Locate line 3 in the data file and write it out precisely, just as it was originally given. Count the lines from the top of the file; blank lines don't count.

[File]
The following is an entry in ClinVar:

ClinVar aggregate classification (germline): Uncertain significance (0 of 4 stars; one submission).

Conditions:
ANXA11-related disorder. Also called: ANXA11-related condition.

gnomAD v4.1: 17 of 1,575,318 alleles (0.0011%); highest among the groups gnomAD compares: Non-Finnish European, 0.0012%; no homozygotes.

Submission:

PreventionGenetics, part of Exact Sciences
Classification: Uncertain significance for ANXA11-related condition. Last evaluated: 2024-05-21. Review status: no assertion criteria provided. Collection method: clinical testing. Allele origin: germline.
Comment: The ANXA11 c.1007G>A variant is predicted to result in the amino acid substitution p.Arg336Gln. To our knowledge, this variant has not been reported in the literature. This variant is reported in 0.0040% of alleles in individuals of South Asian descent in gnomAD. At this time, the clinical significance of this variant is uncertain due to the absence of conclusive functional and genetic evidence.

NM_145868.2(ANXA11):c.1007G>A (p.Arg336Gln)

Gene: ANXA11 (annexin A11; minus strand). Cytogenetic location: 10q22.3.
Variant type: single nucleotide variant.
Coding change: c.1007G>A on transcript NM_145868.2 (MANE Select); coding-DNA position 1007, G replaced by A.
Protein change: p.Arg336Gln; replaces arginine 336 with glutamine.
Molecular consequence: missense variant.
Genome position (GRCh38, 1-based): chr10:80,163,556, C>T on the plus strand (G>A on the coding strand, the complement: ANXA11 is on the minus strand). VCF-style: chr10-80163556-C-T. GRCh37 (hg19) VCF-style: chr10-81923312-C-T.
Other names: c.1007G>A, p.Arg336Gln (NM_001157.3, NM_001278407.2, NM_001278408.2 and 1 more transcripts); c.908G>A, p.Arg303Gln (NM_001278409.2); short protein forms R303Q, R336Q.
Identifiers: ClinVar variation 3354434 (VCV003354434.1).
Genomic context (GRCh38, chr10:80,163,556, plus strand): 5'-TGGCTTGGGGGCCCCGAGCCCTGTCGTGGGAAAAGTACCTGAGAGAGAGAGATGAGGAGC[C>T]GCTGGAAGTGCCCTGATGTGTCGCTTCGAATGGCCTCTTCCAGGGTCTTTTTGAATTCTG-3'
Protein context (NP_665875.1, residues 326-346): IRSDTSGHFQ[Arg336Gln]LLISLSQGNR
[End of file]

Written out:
Conditions: